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Citizen King
     

Citizen King

Director: Orlando Bagwell, W. Noland Walker

Cast: Orlando Bagwell, W. Noland Walker

 
Part of the American Experience series on PBS, the biopic Citizen King commemorates what would have been the 75th birthday of Dr. Martin Luther King Jr. Directed by Orlando Bagwell and written by W. Noland Walker (the writing/directing team of Africans in America), this documentary explores the last five years of King's life. Using archival

Overview

Part of the American Experience series on PBS, the biopic Citizen King commemorates what would have been the 75th birthday of Dr. Martin Luther King Jr. Directed by Orlando Bagwell and written by W. Noland Walker (the writing/directing team of Africans in America), this documentary explores the last five years of King's life. Using archival materials and contemporary commentary, the story follows the pivotal five years from his famous speech in Washington, D.C., in 1963 to his murder in Memphis, TN, in 1968. It includes insight from King's closest colleagues along with commentary from journalists, historians, and scholars, as well as employees of the U.S. government. Citizen King was both aired on PBS and shown at the Sundance Film Festival as part of a special screening on January 19, 2004.

Editorial Reviews

All Movie Guide - Andrea LeVasseur
Rather than glorify the civil rights leader Martin Luther King Jr. as a saint, Orlando Bagwell's documentary Citizen King recognizes that it's easy to idolize a dead hero. Instead, Bagwell chooses to tell the story of a Southern minister who served as an ambassador of good will despite his many opponents. By focusing on the major events of the last five years of King's life (1963-1968), the personal story of a great American leader is able to unfold chronologically with the help of historical footage. Marches, speeches, and various other media appearances reveal a dignified man with an amazing audience and a dynamic and undeniable physical presence. A contemporary perspective is provided by his colleagues in the Southern Christian Leadership Conference who supported him, as well as the U.S. government employees who investigated him. The music of Nina Simone beautifully underscores some poignant moments in King's life, with particular relevance to his courage under intense pressure and constant death threats. Footage of his 39th birthday party, a family dinner, and various candid conversations make for an intimate look at the public leader. Conflicts with white and black leaders are directly addressed, not glossed over. Some of his turbulent relationships involve Student Nonviolent Coordinating Committee leader Stokely Carmichael, FBI director J. Edgar Hoover, and even President Lyndon B. Johnson. By refusing to canonize the man, Bagwell's documentary presents King's message as still alive and relevant 35 years after his assassination.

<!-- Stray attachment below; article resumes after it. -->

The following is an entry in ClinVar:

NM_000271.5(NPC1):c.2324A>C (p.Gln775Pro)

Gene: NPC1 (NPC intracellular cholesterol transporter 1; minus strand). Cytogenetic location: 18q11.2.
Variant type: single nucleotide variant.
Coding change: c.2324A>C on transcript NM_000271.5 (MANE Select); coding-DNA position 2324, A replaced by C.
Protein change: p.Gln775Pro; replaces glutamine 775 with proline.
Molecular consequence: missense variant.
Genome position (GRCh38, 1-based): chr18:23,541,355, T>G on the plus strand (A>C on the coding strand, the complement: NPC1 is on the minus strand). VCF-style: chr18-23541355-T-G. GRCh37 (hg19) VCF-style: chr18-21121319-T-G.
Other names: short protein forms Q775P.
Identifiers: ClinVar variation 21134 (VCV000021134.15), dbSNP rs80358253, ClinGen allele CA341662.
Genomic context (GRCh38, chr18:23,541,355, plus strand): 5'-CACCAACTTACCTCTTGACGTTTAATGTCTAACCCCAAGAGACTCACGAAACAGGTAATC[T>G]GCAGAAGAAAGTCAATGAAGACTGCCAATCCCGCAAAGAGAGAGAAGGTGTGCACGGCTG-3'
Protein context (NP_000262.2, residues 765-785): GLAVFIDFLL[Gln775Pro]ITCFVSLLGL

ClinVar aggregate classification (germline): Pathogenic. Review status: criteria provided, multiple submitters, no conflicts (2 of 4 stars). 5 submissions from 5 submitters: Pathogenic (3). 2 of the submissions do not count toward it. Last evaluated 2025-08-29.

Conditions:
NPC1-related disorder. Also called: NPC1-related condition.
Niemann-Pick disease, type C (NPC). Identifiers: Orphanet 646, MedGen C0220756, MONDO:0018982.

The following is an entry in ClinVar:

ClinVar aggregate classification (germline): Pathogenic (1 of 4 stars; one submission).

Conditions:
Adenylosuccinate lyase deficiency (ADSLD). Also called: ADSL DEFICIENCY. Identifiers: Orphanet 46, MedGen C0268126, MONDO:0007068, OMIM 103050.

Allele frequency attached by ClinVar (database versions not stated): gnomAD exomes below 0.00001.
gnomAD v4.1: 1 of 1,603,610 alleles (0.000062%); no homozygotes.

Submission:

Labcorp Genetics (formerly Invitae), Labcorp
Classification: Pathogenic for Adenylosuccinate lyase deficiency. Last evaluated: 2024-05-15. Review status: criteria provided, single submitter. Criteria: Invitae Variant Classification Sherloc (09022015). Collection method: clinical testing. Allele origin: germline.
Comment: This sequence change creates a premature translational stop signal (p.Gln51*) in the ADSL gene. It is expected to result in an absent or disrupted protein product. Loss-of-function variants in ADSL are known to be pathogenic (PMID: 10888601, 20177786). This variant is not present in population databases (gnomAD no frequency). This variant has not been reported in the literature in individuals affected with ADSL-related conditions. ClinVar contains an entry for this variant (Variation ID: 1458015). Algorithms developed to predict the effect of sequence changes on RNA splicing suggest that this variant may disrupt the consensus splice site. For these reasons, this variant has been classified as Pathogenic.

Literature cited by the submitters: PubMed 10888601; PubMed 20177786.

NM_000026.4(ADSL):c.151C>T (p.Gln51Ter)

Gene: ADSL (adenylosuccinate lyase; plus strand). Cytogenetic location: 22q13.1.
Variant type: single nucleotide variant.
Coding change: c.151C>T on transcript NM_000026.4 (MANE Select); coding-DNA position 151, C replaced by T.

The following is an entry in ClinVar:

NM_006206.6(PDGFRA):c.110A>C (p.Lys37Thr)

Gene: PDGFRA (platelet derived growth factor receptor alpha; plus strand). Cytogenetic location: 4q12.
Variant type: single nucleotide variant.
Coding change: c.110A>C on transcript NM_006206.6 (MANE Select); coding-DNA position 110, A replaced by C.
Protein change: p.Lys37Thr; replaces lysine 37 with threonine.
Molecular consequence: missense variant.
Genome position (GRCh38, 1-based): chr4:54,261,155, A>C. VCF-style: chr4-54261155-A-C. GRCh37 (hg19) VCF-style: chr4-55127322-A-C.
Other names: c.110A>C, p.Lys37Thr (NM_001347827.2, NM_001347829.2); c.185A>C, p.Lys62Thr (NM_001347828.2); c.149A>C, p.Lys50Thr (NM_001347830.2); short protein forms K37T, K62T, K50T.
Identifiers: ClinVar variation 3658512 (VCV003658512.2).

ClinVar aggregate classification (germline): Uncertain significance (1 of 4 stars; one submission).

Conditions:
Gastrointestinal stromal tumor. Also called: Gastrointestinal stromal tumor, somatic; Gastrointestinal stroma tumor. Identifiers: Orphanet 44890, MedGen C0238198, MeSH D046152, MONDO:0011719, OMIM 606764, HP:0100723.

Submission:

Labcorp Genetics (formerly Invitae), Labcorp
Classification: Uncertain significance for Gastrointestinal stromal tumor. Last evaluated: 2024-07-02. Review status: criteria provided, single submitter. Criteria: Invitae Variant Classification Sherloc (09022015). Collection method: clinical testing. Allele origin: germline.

Product Details

Release Date:
02/08/2005
UPC:
0841887050012
Original Release:
2004
Rating:
NR
Source:
Pbs (Direct)
Region Code:
1
Time:
1:55:00

Special Features

Closed Caption; Interview with filmmaker Orlando Bagwell

Cast & Crew

Scene Index

Side #1 --
1. The Minister [3:52]
2. Birmingham [13:02]
3. March on Washington [7:53]
4. Weight of the World [7:22]
5. Surveillance [4:13]
6. The Nobel Peace Prize [7:57]
7. Selma [9:04]
8. Struggle for Freedom [8:38]
9. Mississippi [7:29]
10. Cicero [7:20]
11. The Heaviest Burden [7:31]
12. Poor People's Campaign [6:17]
13. Memphis [7:56]
14. The Promised Land [11:39]
15. Credits [1:41]

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